Friday, March 31, 2006

More thoughts on the War(s)

The American Thinker has an article by Christopher G Adamo which neatly ties together two of the topics that have been occupying my attention of late. One, the fact that the true enemy in the war we are fighting is not “terrorism” but Islam.

From a strictly military perspective, Iraq represents a stunning victory for America. But as capably as American forces prevailed over Saddam Hussein on the field of battle, the post-war effort has been frustrating, to say the least. Endeavors to elevate Iraq’s new government to a modern version of the democratic process, despite seeming so close to the final goal, are regularly discouraged and stalled.

The reasons for this quandary are simple, yet fundamentally profound. In short, democracy (or any of its derivatives such as our own representative republic) cannot by itself create or uplift a culture. Rather, it will only succeed at reflecting it.

To the degree that democracy has succeeded in western civilization, it has done so as a result of an inherent regard for the rights of all, including the weak, which itself is rooted in the Judeo-Christian belief system undergirding that civilization. Among those cultures that do not inherently recognize such truths, democracy, if it is to succeed at all, must be introduced or imposed by an outside force.

Though such an assessment may sound arrogant and elitist, historical facts bear it out. President Bush has conceded as much with his inarguable assertion that America cannot presently leave Iraq, for fear that the country would quickly descend into chaos, followed by civil war. The result of which would be dominance by the strongest Muslim faction, with little hope of harmony or justice for any weaker factions.

As long as Middle Easterners embrace Islam the imposition of democracy will not solve the problem. As Mel Gibson’s character said in the movie The Patriot, “why should I trade one tyrant 3000 miles away for 3000 tyrants one mile away?” As long as the great majority of persons in a Middle Eastern nation would voluntarily go to the polls and vote to impose a vicious, murderously oppressive 8th century religious code upon their society Democracy could actually be counterproductive. Remember, the theocracy in Iran was upheld by a free election.

The next point that Mr. Adamo makes is that the unchecked influx of illegal aliens pouring into the United States threatens to shatter the fabric of our shared idea of America.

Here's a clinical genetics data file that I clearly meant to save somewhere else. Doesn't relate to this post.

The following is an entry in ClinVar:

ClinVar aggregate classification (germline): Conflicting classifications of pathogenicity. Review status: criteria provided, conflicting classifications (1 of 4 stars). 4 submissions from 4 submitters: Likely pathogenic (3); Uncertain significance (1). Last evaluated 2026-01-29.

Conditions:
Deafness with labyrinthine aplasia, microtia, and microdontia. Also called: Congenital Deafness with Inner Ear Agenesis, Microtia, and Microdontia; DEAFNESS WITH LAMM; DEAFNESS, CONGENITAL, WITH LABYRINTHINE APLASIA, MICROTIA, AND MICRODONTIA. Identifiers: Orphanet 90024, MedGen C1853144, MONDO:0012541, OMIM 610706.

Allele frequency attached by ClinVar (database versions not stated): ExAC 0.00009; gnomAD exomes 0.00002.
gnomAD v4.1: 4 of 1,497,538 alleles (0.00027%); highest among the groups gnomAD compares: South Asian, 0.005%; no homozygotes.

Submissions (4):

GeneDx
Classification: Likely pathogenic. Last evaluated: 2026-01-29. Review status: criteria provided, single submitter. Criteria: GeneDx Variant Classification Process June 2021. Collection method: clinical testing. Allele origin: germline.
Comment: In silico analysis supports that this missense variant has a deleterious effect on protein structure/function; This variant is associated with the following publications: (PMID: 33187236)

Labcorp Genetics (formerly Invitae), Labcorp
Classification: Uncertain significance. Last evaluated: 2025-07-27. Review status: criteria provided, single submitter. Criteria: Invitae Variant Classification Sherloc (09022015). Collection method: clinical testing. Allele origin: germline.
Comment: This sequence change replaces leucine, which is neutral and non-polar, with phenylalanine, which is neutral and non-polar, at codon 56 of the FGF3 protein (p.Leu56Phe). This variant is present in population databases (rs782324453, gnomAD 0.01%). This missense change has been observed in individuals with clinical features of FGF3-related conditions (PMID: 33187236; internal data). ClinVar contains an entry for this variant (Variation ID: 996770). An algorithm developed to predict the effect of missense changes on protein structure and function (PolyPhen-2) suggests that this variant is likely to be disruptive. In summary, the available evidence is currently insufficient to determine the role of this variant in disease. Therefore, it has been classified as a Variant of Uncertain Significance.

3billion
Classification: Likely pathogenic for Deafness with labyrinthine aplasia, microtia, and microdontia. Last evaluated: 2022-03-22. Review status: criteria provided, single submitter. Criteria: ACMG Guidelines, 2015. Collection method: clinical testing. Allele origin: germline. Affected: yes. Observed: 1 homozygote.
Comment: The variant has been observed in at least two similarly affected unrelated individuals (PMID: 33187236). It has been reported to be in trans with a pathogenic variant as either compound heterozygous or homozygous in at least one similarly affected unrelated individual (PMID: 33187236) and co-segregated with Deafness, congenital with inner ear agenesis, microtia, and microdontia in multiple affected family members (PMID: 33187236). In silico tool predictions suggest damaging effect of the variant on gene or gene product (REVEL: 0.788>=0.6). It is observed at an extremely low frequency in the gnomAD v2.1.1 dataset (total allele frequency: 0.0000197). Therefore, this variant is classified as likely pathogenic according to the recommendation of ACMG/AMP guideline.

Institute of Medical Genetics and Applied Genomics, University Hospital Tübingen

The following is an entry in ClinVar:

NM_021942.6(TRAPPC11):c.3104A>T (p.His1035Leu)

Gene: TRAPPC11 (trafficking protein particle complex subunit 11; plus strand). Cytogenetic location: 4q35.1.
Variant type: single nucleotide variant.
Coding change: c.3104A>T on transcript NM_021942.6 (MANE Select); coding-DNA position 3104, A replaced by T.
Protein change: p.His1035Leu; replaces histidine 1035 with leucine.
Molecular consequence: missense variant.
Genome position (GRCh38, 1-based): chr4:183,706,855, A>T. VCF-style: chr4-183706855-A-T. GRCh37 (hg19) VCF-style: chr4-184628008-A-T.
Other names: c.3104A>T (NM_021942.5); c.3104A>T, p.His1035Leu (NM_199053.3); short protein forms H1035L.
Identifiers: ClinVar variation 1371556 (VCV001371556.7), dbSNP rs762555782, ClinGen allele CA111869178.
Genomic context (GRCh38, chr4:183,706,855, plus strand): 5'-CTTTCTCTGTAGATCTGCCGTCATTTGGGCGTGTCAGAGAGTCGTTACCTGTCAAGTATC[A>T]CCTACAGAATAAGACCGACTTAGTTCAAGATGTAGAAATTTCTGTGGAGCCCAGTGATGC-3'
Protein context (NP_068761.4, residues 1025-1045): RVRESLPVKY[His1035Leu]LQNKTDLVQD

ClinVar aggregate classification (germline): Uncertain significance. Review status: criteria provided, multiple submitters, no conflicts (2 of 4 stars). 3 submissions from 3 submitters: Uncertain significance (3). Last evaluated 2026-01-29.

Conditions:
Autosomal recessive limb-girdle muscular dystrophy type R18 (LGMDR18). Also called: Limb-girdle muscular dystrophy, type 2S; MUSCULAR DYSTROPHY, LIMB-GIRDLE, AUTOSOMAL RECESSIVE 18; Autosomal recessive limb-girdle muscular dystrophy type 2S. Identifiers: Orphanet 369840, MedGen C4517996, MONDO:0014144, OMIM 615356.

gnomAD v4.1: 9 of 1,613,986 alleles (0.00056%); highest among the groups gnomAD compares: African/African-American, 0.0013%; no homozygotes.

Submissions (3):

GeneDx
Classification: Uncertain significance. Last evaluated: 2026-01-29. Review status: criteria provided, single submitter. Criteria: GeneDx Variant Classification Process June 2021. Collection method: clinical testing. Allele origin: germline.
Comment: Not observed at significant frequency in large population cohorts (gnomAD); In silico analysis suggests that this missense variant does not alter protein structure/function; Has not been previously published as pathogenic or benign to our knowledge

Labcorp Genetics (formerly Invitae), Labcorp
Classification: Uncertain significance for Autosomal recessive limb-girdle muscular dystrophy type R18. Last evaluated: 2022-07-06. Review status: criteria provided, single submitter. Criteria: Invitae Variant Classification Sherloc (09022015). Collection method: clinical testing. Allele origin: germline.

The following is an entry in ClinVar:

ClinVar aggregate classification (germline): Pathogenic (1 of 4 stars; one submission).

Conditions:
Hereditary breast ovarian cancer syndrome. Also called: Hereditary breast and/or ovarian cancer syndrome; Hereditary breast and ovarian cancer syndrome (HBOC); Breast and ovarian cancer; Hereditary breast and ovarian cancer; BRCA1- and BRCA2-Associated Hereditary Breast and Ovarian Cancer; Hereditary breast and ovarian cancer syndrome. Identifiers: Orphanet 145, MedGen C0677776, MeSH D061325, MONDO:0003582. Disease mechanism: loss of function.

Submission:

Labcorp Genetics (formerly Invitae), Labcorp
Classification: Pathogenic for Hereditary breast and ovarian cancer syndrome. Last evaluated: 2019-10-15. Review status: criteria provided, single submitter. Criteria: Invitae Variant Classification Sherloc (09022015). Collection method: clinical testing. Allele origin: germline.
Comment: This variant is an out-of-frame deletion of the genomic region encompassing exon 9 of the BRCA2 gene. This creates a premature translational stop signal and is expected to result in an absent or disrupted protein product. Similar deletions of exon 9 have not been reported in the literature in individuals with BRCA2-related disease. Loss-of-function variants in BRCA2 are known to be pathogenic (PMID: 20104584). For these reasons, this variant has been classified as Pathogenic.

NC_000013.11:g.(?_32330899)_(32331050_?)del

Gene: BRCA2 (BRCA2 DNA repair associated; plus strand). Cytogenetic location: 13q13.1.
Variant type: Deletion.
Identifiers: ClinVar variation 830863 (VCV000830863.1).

Despite constant assertions from the White House and some in Congress, a common “desire for freedom and prosperity” is no unifying force that might automatically generate good Americans out of the invaders. And while many immigrants have historically aspired to the highest American ideals, those who trample its laws to seize its fruits, by definition, do not.
Nor should they be expected to yearn for assimilation into a culture that is increasingly treated with contempt by America’s own academic elites, is only selectively invoked as a tool by manipulative politicians, and is ultimately dismissed as a matter of complete irrelevance by economic pragmatists, and now the President.

Moreover, the illegal alien controversy is not merely a matter of post 9-11 security concerns, as is so wrongly asserted by many, including even some prominent conservatives. It was a problem long before that. This nation’s citizens are properly alarmed about an unchecked influx of invading hordes who make it unmistakably clear that they have absolutely no desire to be Americans.

Meanwhile, businesses profiting by paying substandard wages are perfectly willing to increase their margins while letting taxpayers make up the difference in benefits and services. So, the present situation (endorsed by Bush) will result in ever-escalating numbers with growing political clout, but no intention or incentive to ever assimilate into America’s vanishing “melting pot.”

The problem is not that a lot of people what to come here and work and become Americans. The problem is that a lot of people what to come here and work and remold America into a carbon copy of the nation which they left. That such a transformed America would offer as little opportunity as Mexico is lost on them.

Mexico is not poor because the land is poor. Before the US Civil War Mexico was the most prosperous nation in the Western Hemisphere. Its mineral and agricultural resources generated more wealth than the United States and Canada combined. Those resources have not been depleted. They are under utilized because of corrupt, inefficient socialistic government.

The truly sad thing is that the average Mexican citizen thinks that he is poor not because of an absence of Capitalism, but because of an excess of it. At a recent press conference Mexican President Vicente Fox was asked how long it would be before Mexico would be able to become prosperous enough that Mexicans would no longer seek to enter the US. He said that it would take generations to equalize the income differences between Mexico and America.

The difference in wealth between the two nations will never be equalized as long as Mexico’s governing class believes that prosperity results from government action. If the Mexican government would simply get out of the Mexican people’s way the transformation of the Mexican economy would begin almost overnight.